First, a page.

Back of the line

Even worse than landing at the back of the line at Tusenfryd is growing up as an outsider because your family doesn’t have enough money

tusenfryd

Photo: NTB / Berit Roald
Tusenfryd is Norway’s largest amusement park and a popular summer destination, but many Norwegian families do not have enough for their children to pass through the entrance gate.

MONICA SYDGÅRD
Director of Norway Program
Save the Children Norway

The attempt of Tusenfryd, Norway’s largest amusement park outside of Oslo, to introduce a payment program in which those with the most money can make their way to the front of line by paying for their children to go straight to the merry-go-round, was met by massive opposition from the Norwegian people. Tusenfryd listened and changed their mind. Fortunately.

It is a healthy sign that so many are protesting against this type of discrimination. Protesting against how some children are left at the back of the line, while others with wealthy parents are pushed up to the front.

In recent decades, the number of children growing up in poverty has tripled in Norway. And the way thousands of children systematically are left behind is deeply disturbing. Research shows that children who grow up in poverty in Norway have a risk of poorer health, more frequent symptoms of depression, are less motivated in school and higher education, and are less likely to take part in organized activities.

“You feel left out and excluded. You feel different than everyone else.”

“Outside, hungry, upset, and made fun of. You have old clothes, and people call you a nerd.”

“I feel worried. If you are rich, you can avoid feeling left out.”

This is how children and young people describe what it is like to grow up in poverty in an affluent Norway, where “everything costs money.”

To participate in a normal school day, children say that they need school supplies, such as a pencil case, backpack, pencils, paints, and erasers. They also need equipment for class trips, school camp, and ski days. The children say that there are things they have needed at school that they have not been able to buy, or there were activities they have not participated in because the price tag was too high.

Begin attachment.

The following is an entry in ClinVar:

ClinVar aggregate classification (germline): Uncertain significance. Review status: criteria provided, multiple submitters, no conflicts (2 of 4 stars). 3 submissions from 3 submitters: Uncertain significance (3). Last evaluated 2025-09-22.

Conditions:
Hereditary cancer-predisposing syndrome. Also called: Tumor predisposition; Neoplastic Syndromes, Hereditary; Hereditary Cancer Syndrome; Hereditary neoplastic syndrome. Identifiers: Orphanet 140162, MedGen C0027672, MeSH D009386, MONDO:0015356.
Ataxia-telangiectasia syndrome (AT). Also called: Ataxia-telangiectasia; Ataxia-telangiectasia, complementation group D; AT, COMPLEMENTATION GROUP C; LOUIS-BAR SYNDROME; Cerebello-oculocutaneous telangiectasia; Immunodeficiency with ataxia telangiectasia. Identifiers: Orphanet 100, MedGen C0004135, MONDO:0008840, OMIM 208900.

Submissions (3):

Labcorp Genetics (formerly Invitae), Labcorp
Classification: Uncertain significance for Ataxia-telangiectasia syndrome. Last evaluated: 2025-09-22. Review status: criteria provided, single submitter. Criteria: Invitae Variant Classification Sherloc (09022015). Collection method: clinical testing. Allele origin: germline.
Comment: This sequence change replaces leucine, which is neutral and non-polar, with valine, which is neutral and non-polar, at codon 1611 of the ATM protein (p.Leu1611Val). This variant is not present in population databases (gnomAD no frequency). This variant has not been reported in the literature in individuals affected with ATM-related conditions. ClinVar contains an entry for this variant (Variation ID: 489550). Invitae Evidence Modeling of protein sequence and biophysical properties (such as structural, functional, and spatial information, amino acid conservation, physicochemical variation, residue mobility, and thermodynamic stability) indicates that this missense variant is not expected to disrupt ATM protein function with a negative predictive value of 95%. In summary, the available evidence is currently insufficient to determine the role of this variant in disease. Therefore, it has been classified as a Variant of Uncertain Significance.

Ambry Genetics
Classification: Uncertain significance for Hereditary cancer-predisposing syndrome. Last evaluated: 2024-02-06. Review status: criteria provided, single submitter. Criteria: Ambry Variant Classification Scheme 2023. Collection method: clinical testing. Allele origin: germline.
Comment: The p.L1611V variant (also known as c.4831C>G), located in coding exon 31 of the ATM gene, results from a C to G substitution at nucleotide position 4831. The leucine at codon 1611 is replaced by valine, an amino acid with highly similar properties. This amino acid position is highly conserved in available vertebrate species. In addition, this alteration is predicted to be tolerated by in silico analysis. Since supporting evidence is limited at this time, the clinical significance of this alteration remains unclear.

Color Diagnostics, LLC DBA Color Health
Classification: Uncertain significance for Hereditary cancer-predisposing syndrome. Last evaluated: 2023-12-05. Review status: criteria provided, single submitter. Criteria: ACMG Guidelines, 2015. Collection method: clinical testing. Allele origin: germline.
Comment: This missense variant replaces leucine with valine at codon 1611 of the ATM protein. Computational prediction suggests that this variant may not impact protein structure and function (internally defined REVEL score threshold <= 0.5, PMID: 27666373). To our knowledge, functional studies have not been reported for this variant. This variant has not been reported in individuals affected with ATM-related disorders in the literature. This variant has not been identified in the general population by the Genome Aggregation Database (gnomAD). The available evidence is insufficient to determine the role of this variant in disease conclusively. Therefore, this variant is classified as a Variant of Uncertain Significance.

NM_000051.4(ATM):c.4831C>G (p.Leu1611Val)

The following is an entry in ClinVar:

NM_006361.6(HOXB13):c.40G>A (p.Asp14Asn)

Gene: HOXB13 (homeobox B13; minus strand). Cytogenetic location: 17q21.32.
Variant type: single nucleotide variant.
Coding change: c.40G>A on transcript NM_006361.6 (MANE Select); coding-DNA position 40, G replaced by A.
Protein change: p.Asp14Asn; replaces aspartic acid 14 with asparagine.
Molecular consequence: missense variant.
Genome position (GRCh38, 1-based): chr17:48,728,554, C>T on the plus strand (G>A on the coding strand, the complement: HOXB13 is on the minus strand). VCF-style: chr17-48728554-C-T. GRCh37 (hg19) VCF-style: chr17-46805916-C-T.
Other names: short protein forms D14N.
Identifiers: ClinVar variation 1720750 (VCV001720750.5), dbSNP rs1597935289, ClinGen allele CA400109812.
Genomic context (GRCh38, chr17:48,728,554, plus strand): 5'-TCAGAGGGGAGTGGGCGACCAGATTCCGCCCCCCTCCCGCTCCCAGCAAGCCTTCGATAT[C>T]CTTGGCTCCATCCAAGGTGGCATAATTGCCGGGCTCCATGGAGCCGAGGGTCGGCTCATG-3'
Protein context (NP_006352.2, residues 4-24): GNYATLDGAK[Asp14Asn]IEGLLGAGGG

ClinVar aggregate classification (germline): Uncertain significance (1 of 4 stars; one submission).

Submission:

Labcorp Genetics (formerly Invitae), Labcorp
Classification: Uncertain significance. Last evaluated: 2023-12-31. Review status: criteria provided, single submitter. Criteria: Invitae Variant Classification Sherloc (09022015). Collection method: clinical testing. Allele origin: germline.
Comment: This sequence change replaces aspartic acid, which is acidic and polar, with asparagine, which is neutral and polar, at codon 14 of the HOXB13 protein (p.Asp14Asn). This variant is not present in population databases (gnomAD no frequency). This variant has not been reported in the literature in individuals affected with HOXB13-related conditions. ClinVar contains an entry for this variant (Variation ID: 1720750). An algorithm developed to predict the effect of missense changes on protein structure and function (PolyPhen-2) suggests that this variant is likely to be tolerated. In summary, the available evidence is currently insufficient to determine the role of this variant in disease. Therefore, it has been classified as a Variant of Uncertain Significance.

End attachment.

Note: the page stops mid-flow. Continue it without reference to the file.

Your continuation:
This feels unfair. “Why do we have to pay to go to school?” one child asks, while another says, “School should be free, but it’s not. We should get what we need when we get to school: supplies, a backpack, and gym clothes. And everyone should get a school lunch and milk. Then everything would be equal. It’s expensive to go to school, but at least you should have the things you need to keep up.”

The children say that it is embarrassing not to have what they need at school, and that it can have consequences, influencing whether they will be able to do well at school or not.

Money is also important for how children interact with friends and in their free time. They experience pressure to buy things and find it too expensive to go to birthday parties because of the high cost of gifts. Children are aware that it costs a lot of money to participate in sports or other activities, and several say that the high price tag means that they are not able to participate.

“My family doesn’t have much money. I do almost nothing in my free time because I can’t afford it.”

“Training for soccer costs money. It’s the same with training for swimming.”

“You almost have to have a lot of money if you are going to take part in an after-school activity. And if there are two of you, it just doesn’t work. We can’t take part. It’s way too expensive.”

So instead of creating even greater gaps, children and young people have good advice for us adults on how we can ensure equal rights and opportunities for all:

In their free time, they would like to have an after-school club and a library in the local community that does not cost money, places that also serve food. Because then you could hang out with friends for free. Free public transport to and from activities is also needed, along with cheaper or free activities or sports.

At school, the free principle must apply to real people, they say, with free food, milk, and fruit, and free school supplies. And school trips and social activities must be free of charge.

And for families, the children want courses in economics, employment, and education for their parents, more child benefits for all children, and that NAV, the Norwegian Labor and Welfare Administration, also asks the children what they need. They also want free kindergarten and after-school care, so that parents are able to work.

Introducing front-of-the-line pricing plans for those with the most money stands as a powerful symbol of the “Norway of difference” that is emerging, with a difference between the children who have and the children who don’t have. This is a development that most people do not want.

Because there are tens of thousands of children in Norway who today cannot even afford to enter through the gate of an amusement park, we cannot stand still and watch these children end up farther and farther back in the line.

Let’s listen to the children and young people who can show us the way to a societal development that will safeguard the rights of all, rather than provide better opportunities for those who have the money to go to the front of the line.

 

Translated by Lori Ann Reinhall

This article originally appeared in the July 8, 2022, issue of The Norwegian American. To subscribe, visit SUBSCRIBE or call us at (206) 784-4617.

The Norwegian American

Published since May 17, 1889 PO Box 30863 Seattle WA 98113 Tel: (206) 784-4617 • Email: naw@na-weekly.com

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